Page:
Welcome to a hot summer's evening in New York City in 1962. The setting: Bellevue Hosptial. It don't get more glamorous. We are in the "EMERGENCY WARD"--which is the name of the documentary film that my father, Frank De Felitta, shot during that sweltering summer of '62 and which is posted, in part, below.
The film is a fascinating look at a single intern and a typical night in his life. Of course it wasn't shot in a single night but over a course of weeks. The reason, according to my father, is that the mandate from NBC--the network who commissioned the show--was to show an intern losing one patient and saving another. This didn't happen every night. It barely happened that summer. But after weeks of arduous shooting and waiting and becoming a serious annoyance to the staff, my father and his crew delivered. Dr. Martin Mulnar--the young, blonde Tab Hunter-ish intern who they chose to follow--first lost and then finally saved a patients life. The film wrapped, NBC had their one hour movie, and Dr. Mulnar presumbaly went on to a career in medicine.( I can't find anything about him on the internet, which is why I say presumably). He was twenty-six in 1962 which means he was born in 1936 which means he'd be seventy-four years old which means the odds are good he's alive. I hope he's forgiven my father and his crew for making that summer immeasurably more complicated for him than it needed to be. Still, he got on TV--something that doctors (back then) rarely did.
"Emergency Ward" was actually a one hour segment of a larger anthology show called "The DuPont Show Of the Week". The show ran for three seasons--1961-64--and the episode list makes many of the shows sound quite tempting. I dig my fathers film for reasons that go beyond the family connection. It's a genuine cinema verite noir--a look at "Naked City" New York complete with period characters--doctors who smoke, beat-up drunks from the Bowery etc.--and is shot in a wonderful, unobtrusive style that was influenced by D.A. Pennebaker and Albert Maysles...except that it was made while they had barely begun their documentary careers. The narrator of the film is Dana Andrews who speaks his lines as if he hadn't bothered to watch the film. (He was probably in a hospital himself when they recorded him...) Strangely enough--as in most of Andrews screen work--this somehow works to his advantage.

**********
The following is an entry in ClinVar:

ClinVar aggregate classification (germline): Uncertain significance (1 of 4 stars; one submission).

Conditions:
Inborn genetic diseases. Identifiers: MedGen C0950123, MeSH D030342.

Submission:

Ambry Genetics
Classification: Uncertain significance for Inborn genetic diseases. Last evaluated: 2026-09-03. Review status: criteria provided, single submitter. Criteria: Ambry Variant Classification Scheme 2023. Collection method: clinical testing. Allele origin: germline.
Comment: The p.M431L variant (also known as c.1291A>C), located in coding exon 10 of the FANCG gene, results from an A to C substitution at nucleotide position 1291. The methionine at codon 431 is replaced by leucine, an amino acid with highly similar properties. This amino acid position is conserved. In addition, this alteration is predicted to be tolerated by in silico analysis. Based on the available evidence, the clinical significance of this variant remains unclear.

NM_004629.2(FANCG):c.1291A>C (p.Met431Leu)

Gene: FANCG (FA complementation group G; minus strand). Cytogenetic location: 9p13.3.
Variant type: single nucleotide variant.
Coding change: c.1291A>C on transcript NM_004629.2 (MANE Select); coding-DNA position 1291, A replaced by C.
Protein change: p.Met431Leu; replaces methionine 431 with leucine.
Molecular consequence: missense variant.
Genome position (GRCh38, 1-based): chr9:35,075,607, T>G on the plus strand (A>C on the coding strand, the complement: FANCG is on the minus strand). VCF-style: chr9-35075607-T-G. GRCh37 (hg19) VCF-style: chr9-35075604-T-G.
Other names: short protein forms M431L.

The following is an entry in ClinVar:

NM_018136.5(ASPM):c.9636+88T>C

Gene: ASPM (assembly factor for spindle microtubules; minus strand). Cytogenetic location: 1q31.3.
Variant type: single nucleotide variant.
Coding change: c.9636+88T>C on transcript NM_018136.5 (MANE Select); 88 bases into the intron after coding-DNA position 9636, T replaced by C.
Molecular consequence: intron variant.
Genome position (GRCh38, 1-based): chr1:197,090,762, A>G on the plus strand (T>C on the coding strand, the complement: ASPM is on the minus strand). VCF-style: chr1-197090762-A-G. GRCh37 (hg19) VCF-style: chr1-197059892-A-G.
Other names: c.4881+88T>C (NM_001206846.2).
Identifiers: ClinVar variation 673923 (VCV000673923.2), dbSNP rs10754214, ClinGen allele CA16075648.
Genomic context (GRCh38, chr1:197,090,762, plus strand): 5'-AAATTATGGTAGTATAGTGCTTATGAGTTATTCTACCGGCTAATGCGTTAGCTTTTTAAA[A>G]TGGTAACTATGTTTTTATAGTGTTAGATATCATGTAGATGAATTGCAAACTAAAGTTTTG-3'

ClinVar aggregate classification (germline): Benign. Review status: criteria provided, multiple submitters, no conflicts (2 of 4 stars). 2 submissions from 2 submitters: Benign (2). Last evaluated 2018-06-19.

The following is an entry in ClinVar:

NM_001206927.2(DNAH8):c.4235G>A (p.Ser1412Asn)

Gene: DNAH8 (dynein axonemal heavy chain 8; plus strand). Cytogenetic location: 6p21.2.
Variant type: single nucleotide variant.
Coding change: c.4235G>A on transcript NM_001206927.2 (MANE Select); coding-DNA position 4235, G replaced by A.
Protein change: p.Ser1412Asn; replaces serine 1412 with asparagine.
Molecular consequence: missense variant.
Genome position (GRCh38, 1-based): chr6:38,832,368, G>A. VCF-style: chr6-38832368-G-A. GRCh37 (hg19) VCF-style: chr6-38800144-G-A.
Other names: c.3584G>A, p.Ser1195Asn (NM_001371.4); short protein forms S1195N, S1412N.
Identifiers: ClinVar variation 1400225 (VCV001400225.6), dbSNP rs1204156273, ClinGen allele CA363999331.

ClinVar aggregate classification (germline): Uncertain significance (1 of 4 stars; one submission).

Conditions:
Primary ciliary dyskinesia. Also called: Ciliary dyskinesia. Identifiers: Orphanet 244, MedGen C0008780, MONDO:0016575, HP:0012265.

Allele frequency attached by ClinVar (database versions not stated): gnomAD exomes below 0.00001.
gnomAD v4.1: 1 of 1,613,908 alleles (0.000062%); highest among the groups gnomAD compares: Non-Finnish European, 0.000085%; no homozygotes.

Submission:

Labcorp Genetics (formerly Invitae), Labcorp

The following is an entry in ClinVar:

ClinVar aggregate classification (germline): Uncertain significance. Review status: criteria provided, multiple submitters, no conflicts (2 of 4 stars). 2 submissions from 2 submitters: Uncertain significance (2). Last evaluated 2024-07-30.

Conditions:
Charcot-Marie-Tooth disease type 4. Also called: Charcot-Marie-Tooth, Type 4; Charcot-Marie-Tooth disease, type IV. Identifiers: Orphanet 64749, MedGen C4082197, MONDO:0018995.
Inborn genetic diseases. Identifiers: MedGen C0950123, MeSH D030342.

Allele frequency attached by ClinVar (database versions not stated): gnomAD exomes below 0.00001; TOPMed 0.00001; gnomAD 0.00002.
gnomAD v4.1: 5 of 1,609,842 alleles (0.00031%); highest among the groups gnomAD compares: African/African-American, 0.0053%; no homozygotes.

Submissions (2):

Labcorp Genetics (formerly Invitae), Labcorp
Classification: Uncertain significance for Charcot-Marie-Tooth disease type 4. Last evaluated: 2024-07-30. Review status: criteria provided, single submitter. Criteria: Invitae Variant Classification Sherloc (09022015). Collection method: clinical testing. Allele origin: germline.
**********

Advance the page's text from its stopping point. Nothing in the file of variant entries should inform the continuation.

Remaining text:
I think you'll find the first two parts of this time capsule urban drama quite seriously compelling. As usual if you just want to watch the whole thing in one gulp, go to Movies Til Dawn's Youtube channel where the whole thing is posted.
Calling Dr. Mulnar, Dr. Mulnar...
Posted by Raymond De Felitta at 4:56 PM